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Using Forest Inventory Data to Assess Aspen Health in the Western United States
Paul Rogers, Ecologist, Rocky Mountain Research Station, Ogden, Utah
Coauthors Dave Roberts and Dale Bartos
The health of the regional aspen (Populus tremuloides Michx.) community is currently a disputed topic in the Interior West. Numerous recent studies have addressed “aspen decline,” purportedly a regional phenomenon, using landscape-level analyses. While we assume that aspen conditions vary throughout the Interior West we believe a study of a regional forest health issue should employ a systematic plot network as a complement to local empirical studies. The study has four primary objectives: 1) Conduct an empirical assessment of aspen conditions across Utah using FIA (USDA Forest Service’s Forest Inventory and Analysis) annual inventory data; 2) Refine and enhance statistical methods employed in previous studies for potential export to other regional aspen assessments; 3) Assess the utility of extensive data sets in addressing large-scale forest health issues; 4) Place the Utah example in the context of the greater western U.S. aspen community.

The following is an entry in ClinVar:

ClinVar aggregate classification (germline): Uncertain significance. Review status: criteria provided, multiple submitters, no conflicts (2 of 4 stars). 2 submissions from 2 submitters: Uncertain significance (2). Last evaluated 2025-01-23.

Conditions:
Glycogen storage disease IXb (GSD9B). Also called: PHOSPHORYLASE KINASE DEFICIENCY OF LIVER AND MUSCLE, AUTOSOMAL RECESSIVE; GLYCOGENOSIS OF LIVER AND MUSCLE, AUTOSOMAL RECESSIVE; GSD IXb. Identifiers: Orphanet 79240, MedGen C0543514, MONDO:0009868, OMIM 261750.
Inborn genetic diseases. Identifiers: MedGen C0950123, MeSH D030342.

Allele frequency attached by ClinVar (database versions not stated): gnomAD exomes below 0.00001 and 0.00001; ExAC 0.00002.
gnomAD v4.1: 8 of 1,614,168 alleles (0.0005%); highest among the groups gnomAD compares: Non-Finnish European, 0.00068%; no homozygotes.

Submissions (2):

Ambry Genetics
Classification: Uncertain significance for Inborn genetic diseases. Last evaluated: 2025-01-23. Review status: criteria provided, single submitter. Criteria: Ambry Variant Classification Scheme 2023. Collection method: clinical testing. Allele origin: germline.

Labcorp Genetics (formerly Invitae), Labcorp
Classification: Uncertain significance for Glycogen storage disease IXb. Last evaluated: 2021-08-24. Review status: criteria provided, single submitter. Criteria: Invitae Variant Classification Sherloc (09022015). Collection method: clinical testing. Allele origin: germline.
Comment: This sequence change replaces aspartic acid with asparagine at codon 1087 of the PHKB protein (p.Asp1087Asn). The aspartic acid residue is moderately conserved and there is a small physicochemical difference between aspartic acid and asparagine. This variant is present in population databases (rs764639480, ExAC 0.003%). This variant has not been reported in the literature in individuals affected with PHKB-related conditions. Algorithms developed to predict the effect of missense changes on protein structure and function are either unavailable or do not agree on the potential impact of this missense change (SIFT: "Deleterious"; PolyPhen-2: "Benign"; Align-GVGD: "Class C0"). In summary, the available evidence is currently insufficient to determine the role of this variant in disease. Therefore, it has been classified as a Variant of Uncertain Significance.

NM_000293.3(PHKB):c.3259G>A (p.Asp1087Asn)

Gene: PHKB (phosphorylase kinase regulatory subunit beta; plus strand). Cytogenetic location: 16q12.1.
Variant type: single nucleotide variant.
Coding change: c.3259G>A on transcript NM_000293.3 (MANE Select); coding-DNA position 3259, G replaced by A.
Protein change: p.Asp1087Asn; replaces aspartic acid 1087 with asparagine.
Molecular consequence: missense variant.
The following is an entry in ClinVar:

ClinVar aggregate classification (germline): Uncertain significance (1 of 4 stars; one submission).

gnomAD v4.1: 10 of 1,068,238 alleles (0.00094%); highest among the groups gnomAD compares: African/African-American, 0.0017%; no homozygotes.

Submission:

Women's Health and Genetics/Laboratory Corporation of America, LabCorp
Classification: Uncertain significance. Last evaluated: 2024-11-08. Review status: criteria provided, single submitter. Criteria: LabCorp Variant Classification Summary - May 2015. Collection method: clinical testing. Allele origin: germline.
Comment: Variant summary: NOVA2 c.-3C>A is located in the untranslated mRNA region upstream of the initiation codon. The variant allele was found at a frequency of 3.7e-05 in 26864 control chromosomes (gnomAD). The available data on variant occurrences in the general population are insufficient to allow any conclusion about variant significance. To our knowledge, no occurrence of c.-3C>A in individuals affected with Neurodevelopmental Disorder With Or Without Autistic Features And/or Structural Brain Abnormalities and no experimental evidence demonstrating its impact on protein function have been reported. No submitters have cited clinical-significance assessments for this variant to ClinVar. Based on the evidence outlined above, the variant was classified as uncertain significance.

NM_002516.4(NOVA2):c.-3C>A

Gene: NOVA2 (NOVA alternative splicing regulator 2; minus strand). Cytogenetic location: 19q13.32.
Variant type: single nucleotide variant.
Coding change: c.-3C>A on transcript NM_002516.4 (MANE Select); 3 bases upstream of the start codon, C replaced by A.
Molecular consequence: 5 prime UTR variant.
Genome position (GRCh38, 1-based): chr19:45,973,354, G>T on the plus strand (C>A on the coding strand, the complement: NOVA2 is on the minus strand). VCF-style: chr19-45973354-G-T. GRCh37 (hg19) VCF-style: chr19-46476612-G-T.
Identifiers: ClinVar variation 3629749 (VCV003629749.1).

In the Rocky Mountains “healthy” or “stable” aspen communities are regenerating vegetatively at relatively short time intervals (20-80 years) via disturbances such as fire, wind, avalanche, or management actions. Forest assessments from examination of FIA stand structure and condition variables (species, crown position, dbh, stand age, regeneration, tree damage, and recent disturbance) at a single point in time provide a ‘window on the past’ as to whether aspen is actively sustaining itself or declining. Variables that prove to have significant relations with NMDS (Nonmetric Multidimensional Scaling) ordinations of stand structure and composition will be combined into a synthetic aspen stability index through multivariate statistical analysis. Results presented here quantify the extent of aspen stability, and hence provide a current assessment of aspen community health in Utah.